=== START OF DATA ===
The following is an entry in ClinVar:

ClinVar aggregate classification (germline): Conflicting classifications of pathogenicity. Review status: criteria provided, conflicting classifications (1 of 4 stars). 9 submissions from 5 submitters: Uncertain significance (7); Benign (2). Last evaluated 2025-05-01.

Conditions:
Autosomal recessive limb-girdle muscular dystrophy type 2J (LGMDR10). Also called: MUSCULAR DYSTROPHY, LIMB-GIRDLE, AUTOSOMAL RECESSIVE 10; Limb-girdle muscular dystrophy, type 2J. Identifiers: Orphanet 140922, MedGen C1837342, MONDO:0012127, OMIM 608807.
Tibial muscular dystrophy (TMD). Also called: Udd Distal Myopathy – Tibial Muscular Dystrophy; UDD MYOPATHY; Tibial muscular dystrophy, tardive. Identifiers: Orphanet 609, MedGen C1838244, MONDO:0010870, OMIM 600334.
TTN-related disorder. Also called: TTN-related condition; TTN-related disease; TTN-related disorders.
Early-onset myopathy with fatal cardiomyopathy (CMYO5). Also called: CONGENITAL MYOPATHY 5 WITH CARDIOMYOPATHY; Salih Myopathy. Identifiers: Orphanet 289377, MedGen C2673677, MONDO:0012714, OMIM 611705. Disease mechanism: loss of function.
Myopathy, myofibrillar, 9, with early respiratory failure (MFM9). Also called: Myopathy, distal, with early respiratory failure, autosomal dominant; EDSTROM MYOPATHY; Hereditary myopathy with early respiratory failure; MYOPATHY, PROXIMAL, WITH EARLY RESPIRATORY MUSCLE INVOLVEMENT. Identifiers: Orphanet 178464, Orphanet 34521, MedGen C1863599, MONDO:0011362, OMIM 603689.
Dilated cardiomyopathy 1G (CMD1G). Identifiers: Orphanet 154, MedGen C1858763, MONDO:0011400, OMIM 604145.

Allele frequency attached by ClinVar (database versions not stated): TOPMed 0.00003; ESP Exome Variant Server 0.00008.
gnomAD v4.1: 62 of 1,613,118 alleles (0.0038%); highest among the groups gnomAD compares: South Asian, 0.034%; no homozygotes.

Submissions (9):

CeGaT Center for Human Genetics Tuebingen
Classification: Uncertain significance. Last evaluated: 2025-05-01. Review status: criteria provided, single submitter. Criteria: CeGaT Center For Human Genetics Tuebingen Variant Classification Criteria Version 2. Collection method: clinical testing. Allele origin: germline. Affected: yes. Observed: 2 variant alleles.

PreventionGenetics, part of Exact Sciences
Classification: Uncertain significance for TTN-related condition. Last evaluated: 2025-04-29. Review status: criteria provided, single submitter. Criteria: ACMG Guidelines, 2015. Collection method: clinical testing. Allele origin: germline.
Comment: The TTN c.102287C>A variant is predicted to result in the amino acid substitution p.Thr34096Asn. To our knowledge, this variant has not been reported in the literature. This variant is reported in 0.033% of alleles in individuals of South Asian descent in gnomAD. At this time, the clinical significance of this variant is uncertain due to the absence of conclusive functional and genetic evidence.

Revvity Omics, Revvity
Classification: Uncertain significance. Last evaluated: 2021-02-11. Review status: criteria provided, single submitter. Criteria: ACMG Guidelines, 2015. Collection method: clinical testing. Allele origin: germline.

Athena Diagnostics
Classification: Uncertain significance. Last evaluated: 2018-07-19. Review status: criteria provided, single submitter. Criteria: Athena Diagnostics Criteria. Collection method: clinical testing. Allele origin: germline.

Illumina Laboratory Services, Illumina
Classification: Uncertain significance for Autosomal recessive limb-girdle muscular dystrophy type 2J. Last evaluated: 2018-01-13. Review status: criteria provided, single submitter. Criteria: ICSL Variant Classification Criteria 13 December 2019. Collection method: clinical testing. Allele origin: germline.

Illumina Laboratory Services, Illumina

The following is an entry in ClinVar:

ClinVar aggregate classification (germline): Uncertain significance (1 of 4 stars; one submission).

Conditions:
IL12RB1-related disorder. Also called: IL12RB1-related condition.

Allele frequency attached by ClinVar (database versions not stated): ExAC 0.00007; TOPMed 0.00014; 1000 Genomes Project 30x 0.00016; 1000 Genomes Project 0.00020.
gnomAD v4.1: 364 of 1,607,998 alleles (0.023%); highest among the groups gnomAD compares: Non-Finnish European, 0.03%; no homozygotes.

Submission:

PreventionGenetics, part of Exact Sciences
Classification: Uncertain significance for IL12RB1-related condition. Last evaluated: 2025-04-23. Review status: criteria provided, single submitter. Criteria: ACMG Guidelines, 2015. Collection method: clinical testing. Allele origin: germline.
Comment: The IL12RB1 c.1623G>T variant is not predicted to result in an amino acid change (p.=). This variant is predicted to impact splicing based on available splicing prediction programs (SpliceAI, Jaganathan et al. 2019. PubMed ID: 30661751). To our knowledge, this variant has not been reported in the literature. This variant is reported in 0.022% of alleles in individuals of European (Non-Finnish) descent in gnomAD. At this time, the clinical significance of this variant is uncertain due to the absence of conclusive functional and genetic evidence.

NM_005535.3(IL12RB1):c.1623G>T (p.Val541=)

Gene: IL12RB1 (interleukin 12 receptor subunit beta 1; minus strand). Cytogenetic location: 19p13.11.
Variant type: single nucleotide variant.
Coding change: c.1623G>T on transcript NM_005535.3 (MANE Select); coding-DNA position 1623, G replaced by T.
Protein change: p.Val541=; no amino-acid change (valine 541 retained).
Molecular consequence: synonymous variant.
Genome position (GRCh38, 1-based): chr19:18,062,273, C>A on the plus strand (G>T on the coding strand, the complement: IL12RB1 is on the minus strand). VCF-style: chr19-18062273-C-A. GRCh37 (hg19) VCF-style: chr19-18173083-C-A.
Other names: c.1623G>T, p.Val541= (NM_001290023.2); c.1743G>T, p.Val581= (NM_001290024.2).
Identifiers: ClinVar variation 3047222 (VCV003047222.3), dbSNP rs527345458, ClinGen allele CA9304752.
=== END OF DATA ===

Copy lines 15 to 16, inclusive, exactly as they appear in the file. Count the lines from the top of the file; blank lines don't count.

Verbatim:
PreventionGenetics, part of Exact Sciences
Classification: Uncertain significance for TTN-related condition. Last evaluated: 2025-04-29. Review status: criteria provided, single submitter. Criteria: ACMG Guidelines, 2015. Collection method: clinical testing. Allele origin: germline.